There's a pretty vocal segment of the publishing industry that says production technology has advanced to the point where problems such as color consistency, fonts and high res/low res shouldn't exist. Time Inc. maintains they don't experience any of the common problems associated with file management. Influential production consultant Bo Sacks has previously written, "Quality control has been reduced to a logarithmic equation. You can take the subjective out of the press. It not only can be done, it already has been done. Wake up and move on to more important issues."
Still, while the technological advancement is acknowledged, problems continue to exist with standards and human implementation of the technology. And perhaps an even bigger problem is the erosion of actual production knowledge, according to Biagio Lubrano, quality control manager at Conde Nast. While printers are being squeezed on costs by publishers, Lubrano contends that many are using new technology as an excuse to replace personnel-often the same personnel that knew how to rectify problems that a machine couldn't. "[The technology] has been oversold," says Lubrano. "The technology lets things go to the last minute, and that's creating more room for mistakes. There have been so many cuts that you're down to the raw mechanics of a specific task. The good knowledge of the task is gone. All the old craftsman are gone. Schools are putting out Web designers not page designers. Printers are buying technology to eliminate people. There's no training programs and printers are not teaching the basics. Technology will replace the knowledge and the loser is the customer."
Agree? Disagree? Lubrano will be one of the featured speakers at the Folio: Show on a panel called "The Road to Print Manufacturing Predictability" on Monday, Sept. 24, at 10:15am.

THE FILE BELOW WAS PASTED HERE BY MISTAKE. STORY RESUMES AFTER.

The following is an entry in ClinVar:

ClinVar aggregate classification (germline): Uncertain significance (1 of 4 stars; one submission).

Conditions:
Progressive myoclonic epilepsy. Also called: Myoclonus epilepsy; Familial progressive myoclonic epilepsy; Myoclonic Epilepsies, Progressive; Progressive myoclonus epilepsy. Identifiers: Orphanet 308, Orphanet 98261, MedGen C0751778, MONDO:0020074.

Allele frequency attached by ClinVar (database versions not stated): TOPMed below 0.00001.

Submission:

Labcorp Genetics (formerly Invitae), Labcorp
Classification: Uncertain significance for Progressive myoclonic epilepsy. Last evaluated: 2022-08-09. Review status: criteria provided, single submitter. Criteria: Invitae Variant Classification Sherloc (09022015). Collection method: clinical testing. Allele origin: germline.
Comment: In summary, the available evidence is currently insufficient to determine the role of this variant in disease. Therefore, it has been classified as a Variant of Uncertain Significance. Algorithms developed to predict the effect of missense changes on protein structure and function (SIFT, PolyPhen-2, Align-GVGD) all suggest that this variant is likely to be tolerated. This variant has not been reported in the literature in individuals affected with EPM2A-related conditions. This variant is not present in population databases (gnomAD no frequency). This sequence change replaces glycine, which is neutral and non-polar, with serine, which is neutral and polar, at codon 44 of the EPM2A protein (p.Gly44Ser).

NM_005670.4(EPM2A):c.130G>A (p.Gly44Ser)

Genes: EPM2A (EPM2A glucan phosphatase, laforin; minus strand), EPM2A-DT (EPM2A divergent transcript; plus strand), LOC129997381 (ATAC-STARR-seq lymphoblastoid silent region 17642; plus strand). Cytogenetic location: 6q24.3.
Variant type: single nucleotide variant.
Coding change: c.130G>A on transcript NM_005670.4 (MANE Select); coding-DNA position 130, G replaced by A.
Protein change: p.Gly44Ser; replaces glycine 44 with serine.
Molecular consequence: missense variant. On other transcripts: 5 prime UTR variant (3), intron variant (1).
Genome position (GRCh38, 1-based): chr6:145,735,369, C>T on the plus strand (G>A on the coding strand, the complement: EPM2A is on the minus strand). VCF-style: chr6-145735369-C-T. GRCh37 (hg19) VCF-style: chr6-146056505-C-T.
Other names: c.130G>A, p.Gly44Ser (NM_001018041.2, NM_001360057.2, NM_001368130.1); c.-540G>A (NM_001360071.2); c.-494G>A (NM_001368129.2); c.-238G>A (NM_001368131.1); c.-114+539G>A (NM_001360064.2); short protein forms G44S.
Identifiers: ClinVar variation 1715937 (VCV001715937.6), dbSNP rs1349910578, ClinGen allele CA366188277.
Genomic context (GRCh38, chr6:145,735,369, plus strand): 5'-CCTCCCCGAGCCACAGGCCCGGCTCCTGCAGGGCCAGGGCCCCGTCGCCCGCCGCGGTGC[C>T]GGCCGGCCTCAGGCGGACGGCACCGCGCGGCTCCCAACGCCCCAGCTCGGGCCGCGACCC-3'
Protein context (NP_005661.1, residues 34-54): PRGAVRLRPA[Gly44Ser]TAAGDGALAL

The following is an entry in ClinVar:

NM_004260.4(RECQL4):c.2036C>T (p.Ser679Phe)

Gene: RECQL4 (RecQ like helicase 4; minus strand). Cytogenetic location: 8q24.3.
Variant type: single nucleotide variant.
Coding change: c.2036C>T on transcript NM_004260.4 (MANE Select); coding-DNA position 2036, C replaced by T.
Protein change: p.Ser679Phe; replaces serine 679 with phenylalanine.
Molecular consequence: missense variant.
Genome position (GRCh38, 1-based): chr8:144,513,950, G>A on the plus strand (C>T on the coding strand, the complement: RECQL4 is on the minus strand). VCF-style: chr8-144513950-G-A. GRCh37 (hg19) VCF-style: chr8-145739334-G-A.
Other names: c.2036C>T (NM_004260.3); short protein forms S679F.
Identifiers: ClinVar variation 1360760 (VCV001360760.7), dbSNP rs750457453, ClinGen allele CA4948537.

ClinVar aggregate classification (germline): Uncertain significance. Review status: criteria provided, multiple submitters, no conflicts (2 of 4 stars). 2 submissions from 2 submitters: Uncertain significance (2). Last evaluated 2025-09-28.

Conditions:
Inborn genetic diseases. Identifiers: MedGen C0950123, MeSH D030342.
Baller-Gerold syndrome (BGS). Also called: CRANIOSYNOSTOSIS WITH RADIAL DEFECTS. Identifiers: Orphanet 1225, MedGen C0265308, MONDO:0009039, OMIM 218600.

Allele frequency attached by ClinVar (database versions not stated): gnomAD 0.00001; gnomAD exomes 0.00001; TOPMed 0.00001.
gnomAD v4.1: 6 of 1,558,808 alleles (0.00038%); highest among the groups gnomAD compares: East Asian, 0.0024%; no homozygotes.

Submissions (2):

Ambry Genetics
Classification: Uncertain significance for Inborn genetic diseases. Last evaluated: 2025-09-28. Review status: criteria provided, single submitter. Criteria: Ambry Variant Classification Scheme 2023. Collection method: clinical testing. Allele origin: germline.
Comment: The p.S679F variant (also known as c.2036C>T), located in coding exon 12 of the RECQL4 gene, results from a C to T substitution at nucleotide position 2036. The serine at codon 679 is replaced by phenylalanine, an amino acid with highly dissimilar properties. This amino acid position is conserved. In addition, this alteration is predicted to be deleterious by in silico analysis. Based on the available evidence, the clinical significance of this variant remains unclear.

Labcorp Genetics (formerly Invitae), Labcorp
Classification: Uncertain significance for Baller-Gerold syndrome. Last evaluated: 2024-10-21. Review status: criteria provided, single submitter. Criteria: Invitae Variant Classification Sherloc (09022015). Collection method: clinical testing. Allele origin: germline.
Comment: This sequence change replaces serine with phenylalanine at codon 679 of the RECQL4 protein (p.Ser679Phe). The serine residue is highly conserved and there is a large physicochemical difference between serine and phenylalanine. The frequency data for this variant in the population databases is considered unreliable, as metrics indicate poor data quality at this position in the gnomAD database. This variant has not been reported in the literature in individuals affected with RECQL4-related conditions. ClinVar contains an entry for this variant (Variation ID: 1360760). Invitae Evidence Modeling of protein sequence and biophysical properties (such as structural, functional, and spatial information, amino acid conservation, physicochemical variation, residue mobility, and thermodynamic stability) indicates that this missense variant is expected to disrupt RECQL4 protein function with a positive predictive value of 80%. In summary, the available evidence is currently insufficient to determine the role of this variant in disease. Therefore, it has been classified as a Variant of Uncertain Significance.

Here's some news every publisher in America can relate to:
[Forbes,] the family controlled publishing company that last year sold a big minority stake - reputed to be as much as 40 percent for $300 million - has now sold off its two corporate helicopters. The flying machines include a Bell JetRanger, a nifty little four-seater that used to be perched atop the Forbes yacht the Highlander, and a larger Apache-type chopper used for long-range commuting by the corporate brass and guests.
"Forbes did sell the two 20-year-old aircraft," a spokeswoman confirmed. "We are planning on buying a new Bell JetRanger for the Highlander as soon as the boat heads south this winter."
This news comes on the heels of last week's devastating revelation that the annual twilight cruise for media and Forbes staffers around New York harbor aboard the family's yacht would be cut from this year's budget.
Bad timing. EMap, the U.K.-based publisher of FHM, is reportedly having no trouble attracting suitors for its on-the-block company -- it's the topless teens that are posing a problem. According to a report in the Media Guardian, FHM has come under fire from England's Press Complaints Commission after the magazine published a topless photo of a 14-year-old girl without her consent.